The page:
Assumption 2. The assumption that it is possible to simulate the functioning of the system by the sequence of accesses of the activated subjects of the system to the objects of the system means that the operating system supports, starting from a certain level of interfaces, the concepts of objects, subjects and accesses. It is clear that these interfaces arise in the process of loading the OS and the processes that occur in real systems during the initial boot before the protection mechanisms are launched fall out of consideration.

    Assumption 3. The assumption of the presence of a single administrator and the refusal to transfer the rights to other users can be transformed into organizational measures, which must be included in the duties of the administrator.

    Assumption 4. The absence of a leak channel of valuable information through shared facilities. This assumption can be implemented by means of the operating system under the control of the administrator.

    Assumption 5. An assumption about the system’s operation when trying to contact a subject, activated on behalf of a user, to a system object can be implemented by the processor equipment and the operating system security kernel using the so-called link monitor.

    So, if the assumptions are correct and the security policy is followed, then unauthorized access is impossible. Consider the conditions under which a security policy can be followed. It turns out that it can be fulfilled if the following conditions are met :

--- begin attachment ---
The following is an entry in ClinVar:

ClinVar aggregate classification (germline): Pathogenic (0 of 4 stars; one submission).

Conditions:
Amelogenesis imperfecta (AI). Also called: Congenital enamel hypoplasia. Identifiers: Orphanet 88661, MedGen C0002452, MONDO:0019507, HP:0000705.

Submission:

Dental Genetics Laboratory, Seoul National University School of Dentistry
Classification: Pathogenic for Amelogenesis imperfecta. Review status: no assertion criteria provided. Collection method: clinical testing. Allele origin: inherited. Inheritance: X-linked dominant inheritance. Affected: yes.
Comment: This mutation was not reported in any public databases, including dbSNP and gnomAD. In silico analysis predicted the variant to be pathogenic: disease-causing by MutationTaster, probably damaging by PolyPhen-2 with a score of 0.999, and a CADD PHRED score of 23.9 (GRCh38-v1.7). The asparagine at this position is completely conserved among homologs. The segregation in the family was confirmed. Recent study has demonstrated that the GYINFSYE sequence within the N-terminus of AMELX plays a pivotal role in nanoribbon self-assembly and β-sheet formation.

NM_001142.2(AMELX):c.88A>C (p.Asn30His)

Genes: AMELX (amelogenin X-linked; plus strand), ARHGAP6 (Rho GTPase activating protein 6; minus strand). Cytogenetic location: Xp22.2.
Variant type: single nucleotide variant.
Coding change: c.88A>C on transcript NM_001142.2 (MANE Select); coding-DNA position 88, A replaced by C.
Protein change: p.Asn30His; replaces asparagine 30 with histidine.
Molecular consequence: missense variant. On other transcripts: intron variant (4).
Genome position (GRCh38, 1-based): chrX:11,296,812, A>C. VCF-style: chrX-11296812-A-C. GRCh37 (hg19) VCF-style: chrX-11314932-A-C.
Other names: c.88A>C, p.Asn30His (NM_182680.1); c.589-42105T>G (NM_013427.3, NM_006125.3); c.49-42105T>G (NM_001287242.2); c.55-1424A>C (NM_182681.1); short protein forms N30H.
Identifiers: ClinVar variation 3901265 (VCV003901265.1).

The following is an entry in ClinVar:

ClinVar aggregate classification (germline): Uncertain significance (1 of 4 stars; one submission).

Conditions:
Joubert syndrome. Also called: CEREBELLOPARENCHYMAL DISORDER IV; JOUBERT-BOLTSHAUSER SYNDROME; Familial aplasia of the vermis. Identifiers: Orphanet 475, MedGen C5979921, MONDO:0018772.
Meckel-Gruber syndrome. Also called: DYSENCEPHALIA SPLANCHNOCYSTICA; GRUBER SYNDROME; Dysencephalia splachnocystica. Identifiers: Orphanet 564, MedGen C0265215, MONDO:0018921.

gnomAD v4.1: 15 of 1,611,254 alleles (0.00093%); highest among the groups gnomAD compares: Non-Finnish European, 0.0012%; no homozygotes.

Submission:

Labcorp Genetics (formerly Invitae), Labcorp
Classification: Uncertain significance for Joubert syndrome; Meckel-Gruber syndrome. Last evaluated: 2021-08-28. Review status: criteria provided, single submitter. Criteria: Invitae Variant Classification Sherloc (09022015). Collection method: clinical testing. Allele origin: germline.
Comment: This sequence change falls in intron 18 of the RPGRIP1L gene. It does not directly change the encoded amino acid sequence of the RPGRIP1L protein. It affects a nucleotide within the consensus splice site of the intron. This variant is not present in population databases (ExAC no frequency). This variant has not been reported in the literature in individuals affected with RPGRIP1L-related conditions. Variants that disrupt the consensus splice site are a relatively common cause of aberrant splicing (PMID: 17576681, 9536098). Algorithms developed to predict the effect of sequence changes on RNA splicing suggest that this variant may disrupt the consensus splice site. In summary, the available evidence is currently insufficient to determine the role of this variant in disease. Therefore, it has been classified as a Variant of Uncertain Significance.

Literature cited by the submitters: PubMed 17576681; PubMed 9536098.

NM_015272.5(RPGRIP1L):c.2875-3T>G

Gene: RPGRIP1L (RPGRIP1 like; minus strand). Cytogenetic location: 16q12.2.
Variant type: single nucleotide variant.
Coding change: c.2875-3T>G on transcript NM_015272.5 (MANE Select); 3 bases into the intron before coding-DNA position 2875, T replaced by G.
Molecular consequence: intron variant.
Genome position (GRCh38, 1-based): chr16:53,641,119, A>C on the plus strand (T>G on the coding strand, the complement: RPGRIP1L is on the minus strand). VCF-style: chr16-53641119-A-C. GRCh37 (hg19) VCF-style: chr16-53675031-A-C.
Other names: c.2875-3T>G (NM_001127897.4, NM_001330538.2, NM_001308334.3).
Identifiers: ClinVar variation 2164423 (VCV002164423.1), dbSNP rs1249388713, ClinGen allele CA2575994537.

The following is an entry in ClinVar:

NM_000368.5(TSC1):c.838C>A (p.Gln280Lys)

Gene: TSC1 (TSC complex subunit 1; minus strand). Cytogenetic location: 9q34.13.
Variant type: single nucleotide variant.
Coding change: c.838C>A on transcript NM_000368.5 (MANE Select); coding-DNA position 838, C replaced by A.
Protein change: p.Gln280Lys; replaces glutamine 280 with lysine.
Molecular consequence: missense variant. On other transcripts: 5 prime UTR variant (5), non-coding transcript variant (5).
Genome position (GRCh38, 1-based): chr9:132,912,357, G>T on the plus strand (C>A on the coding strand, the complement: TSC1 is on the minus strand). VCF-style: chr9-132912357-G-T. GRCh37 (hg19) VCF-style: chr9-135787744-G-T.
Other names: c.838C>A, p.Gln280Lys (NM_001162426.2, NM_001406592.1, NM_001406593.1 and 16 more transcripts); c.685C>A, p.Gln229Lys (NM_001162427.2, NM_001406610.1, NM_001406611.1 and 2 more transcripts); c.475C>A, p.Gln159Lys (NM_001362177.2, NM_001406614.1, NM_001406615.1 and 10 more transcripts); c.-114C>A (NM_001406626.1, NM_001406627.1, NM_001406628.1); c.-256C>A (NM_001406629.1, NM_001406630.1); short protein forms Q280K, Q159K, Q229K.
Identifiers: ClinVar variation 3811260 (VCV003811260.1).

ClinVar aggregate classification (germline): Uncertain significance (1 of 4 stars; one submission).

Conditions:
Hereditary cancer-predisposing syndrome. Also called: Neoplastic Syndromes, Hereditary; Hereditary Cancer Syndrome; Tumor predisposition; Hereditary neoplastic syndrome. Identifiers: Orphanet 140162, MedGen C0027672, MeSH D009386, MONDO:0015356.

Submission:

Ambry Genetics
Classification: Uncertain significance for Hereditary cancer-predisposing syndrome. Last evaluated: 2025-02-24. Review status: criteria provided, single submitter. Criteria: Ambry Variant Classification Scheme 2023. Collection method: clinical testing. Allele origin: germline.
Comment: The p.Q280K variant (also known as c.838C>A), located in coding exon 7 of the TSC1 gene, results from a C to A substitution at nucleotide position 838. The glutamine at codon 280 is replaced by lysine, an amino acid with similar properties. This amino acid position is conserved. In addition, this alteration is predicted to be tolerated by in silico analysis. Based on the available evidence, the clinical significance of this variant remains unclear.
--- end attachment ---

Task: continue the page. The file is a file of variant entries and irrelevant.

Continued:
■ condition 1 - identification and authentication;
    ■ condition 2 — permitting subsystem;
    ■ Condition 3 — No workarounds.

    We now interpret the security requirements that we obtained during the simulation, as applied to an automated system built on the principles of a client-server architecture.

    1. Identification and authentication of users. The operating systems of the AS server and workstations should provide user identification by a unique user identifier of at least 6 characters. For authentication of users, a password of conditionally permanent action must be used with a length of at least 6 characters. The password must be set by the administrator of the AS server in such a way that its easy guessing is excluded.

    When establishing a user session from the workstation OS, the user ID and password must be requested. When establishing a user session with the AS server, the user ID and password should be requested. When establishing a user session with the database server, the user ID and password must be requested. The user password should not be stored in a file on the workstation. It must be protected against disclosure when transmitting over a network.